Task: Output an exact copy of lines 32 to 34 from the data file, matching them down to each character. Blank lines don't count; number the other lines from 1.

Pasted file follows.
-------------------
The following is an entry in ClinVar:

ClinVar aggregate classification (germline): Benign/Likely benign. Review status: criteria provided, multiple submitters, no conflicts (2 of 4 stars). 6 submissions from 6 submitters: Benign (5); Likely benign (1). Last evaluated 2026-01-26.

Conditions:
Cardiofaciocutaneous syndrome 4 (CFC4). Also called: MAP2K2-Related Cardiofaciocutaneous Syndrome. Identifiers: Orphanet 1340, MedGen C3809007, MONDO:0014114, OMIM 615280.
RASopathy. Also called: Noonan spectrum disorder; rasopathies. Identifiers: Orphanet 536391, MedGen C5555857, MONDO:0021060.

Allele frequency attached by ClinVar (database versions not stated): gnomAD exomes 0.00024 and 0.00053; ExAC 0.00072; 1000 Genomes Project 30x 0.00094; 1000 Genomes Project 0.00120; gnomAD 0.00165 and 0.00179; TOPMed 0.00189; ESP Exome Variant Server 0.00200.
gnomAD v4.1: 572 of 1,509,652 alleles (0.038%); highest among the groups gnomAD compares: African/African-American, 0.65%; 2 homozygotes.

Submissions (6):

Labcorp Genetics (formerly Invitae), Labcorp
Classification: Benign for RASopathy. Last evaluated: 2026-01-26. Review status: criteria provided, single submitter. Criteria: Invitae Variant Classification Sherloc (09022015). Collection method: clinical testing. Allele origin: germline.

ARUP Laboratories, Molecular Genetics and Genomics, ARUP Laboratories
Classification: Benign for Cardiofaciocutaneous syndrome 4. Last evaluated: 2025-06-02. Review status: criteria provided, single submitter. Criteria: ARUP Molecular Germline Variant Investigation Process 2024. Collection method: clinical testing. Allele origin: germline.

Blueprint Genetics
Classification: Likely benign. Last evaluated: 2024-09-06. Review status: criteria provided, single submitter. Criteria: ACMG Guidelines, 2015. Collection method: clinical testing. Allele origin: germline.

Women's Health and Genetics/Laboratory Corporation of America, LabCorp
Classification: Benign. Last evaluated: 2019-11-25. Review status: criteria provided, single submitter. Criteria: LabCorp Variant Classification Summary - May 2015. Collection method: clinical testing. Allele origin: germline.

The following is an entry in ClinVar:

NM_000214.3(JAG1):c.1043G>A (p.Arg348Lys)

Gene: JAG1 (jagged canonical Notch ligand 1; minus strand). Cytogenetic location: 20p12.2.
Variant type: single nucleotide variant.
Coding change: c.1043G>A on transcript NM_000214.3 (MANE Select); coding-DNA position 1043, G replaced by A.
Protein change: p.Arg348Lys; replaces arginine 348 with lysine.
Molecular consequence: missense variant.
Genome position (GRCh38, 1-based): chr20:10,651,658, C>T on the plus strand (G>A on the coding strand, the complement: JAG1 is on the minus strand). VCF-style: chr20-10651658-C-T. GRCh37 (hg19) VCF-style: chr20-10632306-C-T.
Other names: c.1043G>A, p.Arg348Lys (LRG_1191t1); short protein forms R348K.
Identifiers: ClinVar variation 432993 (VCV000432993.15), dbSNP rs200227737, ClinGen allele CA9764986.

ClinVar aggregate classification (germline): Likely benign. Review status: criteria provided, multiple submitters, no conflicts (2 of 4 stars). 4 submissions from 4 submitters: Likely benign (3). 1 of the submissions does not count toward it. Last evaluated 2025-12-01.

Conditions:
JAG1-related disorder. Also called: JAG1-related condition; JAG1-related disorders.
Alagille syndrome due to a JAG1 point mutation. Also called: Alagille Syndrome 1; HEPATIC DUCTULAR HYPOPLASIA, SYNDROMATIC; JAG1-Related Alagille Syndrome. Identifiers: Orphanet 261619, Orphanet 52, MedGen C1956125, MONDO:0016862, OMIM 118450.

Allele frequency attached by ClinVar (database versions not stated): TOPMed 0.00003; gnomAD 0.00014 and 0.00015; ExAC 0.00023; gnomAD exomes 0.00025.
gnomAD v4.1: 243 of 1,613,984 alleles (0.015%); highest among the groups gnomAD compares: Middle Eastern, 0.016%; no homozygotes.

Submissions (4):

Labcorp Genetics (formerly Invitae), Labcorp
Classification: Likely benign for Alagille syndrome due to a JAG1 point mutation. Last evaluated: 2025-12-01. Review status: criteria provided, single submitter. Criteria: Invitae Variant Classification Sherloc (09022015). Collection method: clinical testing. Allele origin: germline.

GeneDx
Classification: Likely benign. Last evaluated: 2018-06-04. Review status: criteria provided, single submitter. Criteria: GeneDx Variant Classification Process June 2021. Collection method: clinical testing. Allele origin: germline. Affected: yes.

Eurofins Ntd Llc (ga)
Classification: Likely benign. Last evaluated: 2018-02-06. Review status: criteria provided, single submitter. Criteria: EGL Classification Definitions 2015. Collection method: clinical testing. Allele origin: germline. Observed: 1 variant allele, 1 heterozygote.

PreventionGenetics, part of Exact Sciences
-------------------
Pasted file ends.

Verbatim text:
gnomAD v4.1: 243 of 1,613,984 alleles (0.015%); highest among the groups gnomAD compares: Middle Eastern, 0.016%; no homozygotes.

Submissions (4):

Labcorp Genetics (formerly Invitae), Labcorp